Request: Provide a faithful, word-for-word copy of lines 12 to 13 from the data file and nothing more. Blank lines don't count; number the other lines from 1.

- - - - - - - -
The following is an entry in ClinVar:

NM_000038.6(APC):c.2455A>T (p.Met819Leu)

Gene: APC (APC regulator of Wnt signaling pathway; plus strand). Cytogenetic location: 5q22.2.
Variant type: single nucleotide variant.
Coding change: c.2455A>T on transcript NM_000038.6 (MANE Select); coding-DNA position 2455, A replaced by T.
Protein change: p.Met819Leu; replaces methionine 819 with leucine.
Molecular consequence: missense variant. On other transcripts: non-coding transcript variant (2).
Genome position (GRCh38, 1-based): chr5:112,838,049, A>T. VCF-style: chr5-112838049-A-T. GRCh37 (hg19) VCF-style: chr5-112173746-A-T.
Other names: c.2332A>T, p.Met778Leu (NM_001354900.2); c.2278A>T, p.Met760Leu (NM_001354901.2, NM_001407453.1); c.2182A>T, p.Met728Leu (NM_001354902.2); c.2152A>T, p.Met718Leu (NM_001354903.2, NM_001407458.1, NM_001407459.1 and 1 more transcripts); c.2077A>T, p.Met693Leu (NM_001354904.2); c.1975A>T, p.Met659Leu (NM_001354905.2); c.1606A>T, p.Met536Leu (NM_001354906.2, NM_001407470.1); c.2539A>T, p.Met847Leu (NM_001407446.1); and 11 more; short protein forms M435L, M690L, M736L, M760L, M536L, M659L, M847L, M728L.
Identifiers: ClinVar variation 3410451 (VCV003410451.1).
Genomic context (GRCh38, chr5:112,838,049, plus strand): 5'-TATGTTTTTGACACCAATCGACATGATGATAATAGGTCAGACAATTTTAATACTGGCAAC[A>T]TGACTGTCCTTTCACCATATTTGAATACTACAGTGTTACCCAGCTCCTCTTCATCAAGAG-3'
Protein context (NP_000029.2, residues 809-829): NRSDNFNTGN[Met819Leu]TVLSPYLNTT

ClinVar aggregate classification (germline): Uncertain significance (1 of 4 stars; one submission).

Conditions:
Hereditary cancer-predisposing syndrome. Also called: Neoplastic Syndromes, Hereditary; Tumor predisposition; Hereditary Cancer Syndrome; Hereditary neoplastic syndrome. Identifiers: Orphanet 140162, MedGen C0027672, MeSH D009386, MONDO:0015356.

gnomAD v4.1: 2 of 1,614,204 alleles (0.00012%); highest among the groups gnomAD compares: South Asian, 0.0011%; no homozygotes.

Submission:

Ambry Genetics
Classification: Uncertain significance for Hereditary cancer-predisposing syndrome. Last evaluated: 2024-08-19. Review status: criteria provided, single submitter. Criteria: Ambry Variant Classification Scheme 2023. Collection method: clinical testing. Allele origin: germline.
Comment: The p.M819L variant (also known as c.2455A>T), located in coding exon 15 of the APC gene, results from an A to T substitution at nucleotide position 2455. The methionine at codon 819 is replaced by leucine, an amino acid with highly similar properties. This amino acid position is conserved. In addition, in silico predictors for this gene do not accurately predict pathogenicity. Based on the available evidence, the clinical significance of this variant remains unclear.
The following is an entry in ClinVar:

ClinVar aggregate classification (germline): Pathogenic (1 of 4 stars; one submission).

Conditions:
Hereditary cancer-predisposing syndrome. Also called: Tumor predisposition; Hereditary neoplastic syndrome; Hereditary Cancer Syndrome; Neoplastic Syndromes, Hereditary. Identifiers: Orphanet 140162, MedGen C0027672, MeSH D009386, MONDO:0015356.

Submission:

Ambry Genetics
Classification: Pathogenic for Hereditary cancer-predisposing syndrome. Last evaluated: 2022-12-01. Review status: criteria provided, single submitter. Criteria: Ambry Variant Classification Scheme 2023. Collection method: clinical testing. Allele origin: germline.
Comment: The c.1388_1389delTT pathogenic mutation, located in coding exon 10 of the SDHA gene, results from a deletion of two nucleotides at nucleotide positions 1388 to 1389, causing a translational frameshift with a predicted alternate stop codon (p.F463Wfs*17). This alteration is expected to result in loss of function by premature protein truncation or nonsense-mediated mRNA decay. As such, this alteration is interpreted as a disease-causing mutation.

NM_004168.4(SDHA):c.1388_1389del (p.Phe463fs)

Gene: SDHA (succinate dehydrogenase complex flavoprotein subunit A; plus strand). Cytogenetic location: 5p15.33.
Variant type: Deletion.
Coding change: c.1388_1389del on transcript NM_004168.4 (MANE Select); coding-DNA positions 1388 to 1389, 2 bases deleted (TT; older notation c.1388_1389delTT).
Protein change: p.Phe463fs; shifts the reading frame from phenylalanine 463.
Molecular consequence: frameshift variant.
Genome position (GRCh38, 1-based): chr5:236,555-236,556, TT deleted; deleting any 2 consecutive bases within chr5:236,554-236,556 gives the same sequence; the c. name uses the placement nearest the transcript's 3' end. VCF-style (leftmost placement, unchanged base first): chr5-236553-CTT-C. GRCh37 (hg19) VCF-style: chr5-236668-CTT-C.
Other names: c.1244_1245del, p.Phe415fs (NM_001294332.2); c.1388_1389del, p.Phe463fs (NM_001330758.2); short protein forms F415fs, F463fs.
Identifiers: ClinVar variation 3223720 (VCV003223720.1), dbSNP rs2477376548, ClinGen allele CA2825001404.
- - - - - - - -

Protein context (NP_000029.2, residues 809-829): NRSDNFNTGN[Met819Leu]TVLSPYLNTT

ClinVar aggregate classification (germline): Uncertain significance (1 of 4 stars; one submission).